Bloomington Maintains Favor By Extending Occupy Deadline

A public relations representative says the city avoided confrontation with protestors by extending its deadline an extra 24 hours.

Occupy Bloomington

Photo: Dan Goldblatt/WFIU News

Most of the tents were removed from People's Park Friday afternoon after a second deadline had passed for protestors to vacate the park.

The city of Bloomington extended the deadline for Occupy Bloomington protestors to leave People’s Park downtown from Thursday at noon to Friday at the same time. That move could have been because of legal reasons or because of the city’s desire to maintain good relations with its residents, according to assessments from Bloomington law and public relations experts.

Jim Parham, chief operating officer for the public relations firm Hirons and Company, says the city made a good decision when it extended the deadline to Friday after some of the tents were not taken down by the originally appointed time.

“From a PR standpoint, my advice would be we’ve done really well so far, why would we want to inflame, ignite possible hostilities at the end of what’s been a fairly peaceful process,” Parham says.

He says the city avoided confrontation and maintained favor with Bloomington residents, many of whom have supported the occupation.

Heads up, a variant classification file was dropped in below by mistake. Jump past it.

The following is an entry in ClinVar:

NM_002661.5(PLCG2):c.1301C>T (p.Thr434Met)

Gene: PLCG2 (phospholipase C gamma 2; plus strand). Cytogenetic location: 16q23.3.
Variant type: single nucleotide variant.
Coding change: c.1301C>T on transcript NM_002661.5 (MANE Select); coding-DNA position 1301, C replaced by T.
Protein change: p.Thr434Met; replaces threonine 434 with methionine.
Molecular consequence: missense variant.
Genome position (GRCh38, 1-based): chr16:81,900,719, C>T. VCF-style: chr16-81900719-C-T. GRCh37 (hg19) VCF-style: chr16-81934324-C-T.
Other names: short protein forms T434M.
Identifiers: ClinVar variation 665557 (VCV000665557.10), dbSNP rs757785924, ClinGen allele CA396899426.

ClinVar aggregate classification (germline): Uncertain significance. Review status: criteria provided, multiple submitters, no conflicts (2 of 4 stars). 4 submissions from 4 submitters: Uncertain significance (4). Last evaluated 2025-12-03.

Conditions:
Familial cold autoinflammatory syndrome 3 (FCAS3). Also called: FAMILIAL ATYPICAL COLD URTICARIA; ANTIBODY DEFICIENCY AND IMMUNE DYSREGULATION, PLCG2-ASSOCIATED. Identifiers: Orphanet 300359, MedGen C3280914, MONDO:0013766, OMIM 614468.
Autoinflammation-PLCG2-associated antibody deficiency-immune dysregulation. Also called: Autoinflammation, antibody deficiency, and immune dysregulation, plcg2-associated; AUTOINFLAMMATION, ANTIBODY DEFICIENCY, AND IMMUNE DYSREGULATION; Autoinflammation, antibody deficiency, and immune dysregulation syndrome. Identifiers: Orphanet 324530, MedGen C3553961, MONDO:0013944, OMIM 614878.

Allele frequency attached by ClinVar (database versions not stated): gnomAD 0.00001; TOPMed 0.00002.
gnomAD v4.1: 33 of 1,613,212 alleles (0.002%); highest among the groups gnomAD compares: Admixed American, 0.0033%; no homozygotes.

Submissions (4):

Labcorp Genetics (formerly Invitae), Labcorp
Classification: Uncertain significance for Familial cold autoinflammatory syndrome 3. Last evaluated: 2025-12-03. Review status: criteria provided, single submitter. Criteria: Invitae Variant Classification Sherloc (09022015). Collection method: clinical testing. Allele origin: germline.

“Bloomington has a tradition of allowing freedom of speak and is a fairly liberal community to allow for the honest interaction of communication,” he says.

IU Law Professor Fred Cate says there could also have been some legal reasons for the extension. He says the city could have evicted the Occupy protestors with no notice because they were breaking city regulations but it might also have delayed the eviction out of an “excess of cautiousness.”

“Irrespective of what the specific ordinance says, having deferred eviction for months, the city is smart to provide ample notice,” Cate wrote in an email to Indiana Public Media.

Nearly all the tents had been taken down by noon Friday and there had been no altercations with law enforcement or city officials.

 

 

Gretchen Frazee

Gretchen Frazee is a reporter/producer for WFIU and WTIU news. Prior to her current role, Frazee worked as the associate online content coordinator for WFIU/WTIU. She graduated from the University of Missouri-Columbia where she studied multimedia journalism and anthropology. You can follow her on Twitter @gretchenfrazee.

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